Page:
Thursday, April 02, 2009

Pinnawala and Colombo

So, after one final sunrise from the comfort of my bed, it was farewell to Kandalama this morning.

On our way back to Colombo we took a detour via the Pinnawala Elephant Orphanage.  After seeing the hotel’s elephant yesterday and then reading in the Lonely Planet guide last night that there had been complaints about the way the mahouts handle the elephants at Pinnawala, I was really in two minds whether I wanted to pay them money to watch.  I went though and all was well with what I saw.  We arrived in time to watch the herd being bathed.

I didn’t count but there must have been forty or fifty of them mucking about in the river.  The river was quite shallow, running over rock terraces mostly, with some deeper pools.  There were a couple of males having a scrub and clearly enjoying it.  Once they were out of the way, the females and the youngsters were herded into the deeper water.  There was one group in particular that found the deepest pool and seemed to have an underwater love-in; mostly submerged and rubbing against each other with little to be seen of most of them apart from an occasional trunk curling up and spraying water.  I got plenty of cute photographs.

One of the herd only has three feet, having lost the fourth to a landmine (according to Wikipedia) and I was impressed both by how careful and yet how agile she was over the uncertain terrain of a rocky river bed.  Another reminder that elephants are not mindless lumbering beasts, but have minds up there alongside primates and cetaceans.

Once we’d seen all there was to see, we were back in the van for Colombo.  After a detour via the JetWing office to pay up for Maliq’s services we arrived back at Mark & Chris’ place.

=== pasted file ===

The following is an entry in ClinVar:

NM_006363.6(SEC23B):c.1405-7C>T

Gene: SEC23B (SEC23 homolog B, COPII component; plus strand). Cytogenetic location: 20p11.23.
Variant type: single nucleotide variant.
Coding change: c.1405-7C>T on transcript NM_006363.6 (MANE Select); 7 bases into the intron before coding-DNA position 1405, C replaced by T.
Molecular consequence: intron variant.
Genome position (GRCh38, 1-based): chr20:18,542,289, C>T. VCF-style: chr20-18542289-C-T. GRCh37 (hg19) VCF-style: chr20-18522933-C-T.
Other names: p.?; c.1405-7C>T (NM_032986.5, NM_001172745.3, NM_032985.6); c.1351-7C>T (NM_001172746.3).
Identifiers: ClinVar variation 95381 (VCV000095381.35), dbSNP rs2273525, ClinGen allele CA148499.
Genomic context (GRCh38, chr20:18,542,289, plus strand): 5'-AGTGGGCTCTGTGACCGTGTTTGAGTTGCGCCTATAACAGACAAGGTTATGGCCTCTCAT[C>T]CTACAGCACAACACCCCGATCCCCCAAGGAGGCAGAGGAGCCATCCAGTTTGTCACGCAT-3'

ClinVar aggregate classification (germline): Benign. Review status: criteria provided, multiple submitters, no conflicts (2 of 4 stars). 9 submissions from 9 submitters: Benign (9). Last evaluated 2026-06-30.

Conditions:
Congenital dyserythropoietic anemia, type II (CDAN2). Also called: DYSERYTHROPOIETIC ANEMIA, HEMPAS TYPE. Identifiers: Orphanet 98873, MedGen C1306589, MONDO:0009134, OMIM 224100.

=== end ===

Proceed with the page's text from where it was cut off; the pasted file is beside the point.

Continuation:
I’d been in touch with Chris by SMS throughout the journey, so when we arrived lunch was waiting for us on the table and we all had massages booked for later that afternoon.  After scoffing the scrummy grub with lashings of ginger beer, Chris drove Brett and I down to their local spa for my first ever Ayurveda massage; a lovely experience and, for all that there was a cute guy rubbing oil all over my naked body, a surprisingly relaxing one!

As we were finishing up, Chris & Ping were just arriving for their massage.  Brett and I headed back to the house to chill and surf.  A strong wind picked up not long after we sat down and then the heavy rain arrived.  There was a lot of noise, but it wasn’t until Chris and Ping got home with Mark that we realised either lightning or wind had brought down two trees, one at either end of the road.  We were completely oblivious.

We got changed and relaxed with Mark and Chris to catch them up on the rest of our trip over drinks and then headed out for dinner at a nearby restaurant called Tintagel; home of the first president of Sri Lanka, now converted into a really gorgeous boutique hotel and restaurant.  Dinner was lovely – almost like a private restaurant for us.

Later on Mark was telling us a little of what’s happening with the civilians in the north and it is truly awful.  It sounds like 150,000 civilians are caught in a tiny area between two opposing forces but with nowhere to go and not much sympathy on either side.  All sobering stuff; kind of puts the quality of the Kandalama’s coffee into perspective.  Human beings are often strange, selfish and vicious animals.  Our social herding instincts combined with our often irrational belief/trust in causes and leaders gives us great potential to be self-destructive as a species.  It’s quite out of step with the people we’ve met on our trip; you wouldn’t think the easygoing, friendly folk elsewhere on the island are capable of doing the sorts of things that are going on up there.

We put aside the heavy thoughts after a while though and enjoyed the luxuries that we are fortunate enough to enjoy, one of which was a tuk-tuk ride back to the house.

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